As we cross College Road, look ahead and you'll see an American
elm, its elegant wineglass shape immediately distinguishable
even in winter. This elm is a rare specimen; while elms used
to line streets in towns all over America, an outbreak of Dutch
Elm Disease in the 1930's wiped out nearly all of the species.
The disease is a fungus, carried by the elm bark beetle, which
blocks the vessels inside the tree from carrying water from
the roots to the leaves. Without water, the leaves wither and
eventually the tree dies. If diseased wood or roots come in
contact with uninfected trees, the healthy trees will quickly
become infected. Burning diseased wood is one way of halting
the spread of the disease, and some experts can inject fungicides
into the root systems of the trees, which is in some ways effective.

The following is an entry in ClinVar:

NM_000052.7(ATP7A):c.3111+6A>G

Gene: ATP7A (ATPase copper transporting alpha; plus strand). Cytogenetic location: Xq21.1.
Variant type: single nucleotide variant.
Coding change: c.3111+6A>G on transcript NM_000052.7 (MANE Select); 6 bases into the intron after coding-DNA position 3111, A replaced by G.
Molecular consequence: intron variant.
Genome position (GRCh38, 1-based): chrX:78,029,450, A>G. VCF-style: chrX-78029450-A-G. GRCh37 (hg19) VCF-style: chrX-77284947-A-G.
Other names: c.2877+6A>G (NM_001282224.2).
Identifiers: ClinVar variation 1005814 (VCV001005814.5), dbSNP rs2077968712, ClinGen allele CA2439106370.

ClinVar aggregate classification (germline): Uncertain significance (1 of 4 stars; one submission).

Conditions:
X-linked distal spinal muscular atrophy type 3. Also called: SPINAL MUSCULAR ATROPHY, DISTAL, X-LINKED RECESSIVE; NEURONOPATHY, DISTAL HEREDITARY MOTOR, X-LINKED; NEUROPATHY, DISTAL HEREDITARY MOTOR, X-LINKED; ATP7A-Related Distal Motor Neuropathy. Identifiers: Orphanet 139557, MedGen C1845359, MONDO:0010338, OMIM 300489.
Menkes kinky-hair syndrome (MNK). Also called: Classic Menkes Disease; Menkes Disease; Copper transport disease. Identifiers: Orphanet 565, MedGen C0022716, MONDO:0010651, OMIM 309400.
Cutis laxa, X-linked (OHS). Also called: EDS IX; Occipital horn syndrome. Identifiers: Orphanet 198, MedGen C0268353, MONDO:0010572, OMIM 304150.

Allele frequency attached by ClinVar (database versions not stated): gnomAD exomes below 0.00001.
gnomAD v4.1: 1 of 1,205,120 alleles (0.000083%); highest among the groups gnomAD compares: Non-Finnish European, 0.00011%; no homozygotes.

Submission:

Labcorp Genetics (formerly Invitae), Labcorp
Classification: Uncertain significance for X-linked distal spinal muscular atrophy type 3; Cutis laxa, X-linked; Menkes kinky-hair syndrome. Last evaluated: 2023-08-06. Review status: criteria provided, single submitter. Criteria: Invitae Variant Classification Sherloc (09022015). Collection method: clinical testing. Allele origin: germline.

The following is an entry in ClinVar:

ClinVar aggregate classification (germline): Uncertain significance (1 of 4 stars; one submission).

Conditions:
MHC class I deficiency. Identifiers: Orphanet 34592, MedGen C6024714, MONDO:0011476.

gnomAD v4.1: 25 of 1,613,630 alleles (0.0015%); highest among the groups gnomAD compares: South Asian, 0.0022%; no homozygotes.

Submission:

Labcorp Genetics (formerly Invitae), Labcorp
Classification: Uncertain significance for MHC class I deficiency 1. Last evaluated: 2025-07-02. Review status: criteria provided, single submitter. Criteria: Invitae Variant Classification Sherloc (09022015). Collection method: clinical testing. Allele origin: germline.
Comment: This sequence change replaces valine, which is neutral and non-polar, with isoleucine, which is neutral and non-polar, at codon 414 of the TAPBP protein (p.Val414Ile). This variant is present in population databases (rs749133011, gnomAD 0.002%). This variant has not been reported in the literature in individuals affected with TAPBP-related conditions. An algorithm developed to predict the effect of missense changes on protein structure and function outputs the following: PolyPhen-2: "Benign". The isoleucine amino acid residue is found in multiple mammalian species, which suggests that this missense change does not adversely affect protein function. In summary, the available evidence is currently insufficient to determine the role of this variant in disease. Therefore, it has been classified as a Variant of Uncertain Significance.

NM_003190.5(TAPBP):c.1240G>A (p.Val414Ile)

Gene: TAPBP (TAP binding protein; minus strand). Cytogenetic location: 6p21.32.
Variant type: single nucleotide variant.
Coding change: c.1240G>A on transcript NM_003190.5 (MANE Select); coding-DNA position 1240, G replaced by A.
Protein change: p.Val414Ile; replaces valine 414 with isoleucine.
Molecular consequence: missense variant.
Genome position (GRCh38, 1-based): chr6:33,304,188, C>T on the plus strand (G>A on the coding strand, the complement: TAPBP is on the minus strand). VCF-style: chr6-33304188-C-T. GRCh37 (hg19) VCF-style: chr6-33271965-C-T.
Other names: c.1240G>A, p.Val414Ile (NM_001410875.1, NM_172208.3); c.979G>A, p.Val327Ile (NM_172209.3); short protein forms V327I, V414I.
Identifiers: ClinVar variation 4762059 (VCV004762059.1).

There is some hope for the American elm, however. The three
saplings just beyond the old tree are a new disease-resistant
variety of the species, so Wellesley may again become an elm-lined
campus. Also, other species of elm, such as the Chinese
elm, are naturally resistant to Dutch Elm Disease and grow
in other parts of campus.
Off to our right is the Dower dormitory, which recalls Wellesley's
more agricultural days; it is a converted horse barn! Right in
front of it is a huge old hemlock,
which unfortunately is also suffering from an infestation of
the Hemlock Woolly Adelgid, a pest species that was accidentally
introduced to North America. This aphid- like insect feeds on
the sap of twigs eventually killing the twig and often the tree.
Such infestations are extremely difficult to control, and the
campus will likely lose quite a few hemlocks.
Let's continue straight along College Road, and then veer off
to the right to explore a thriving ecosystem, the Wellesley meadows.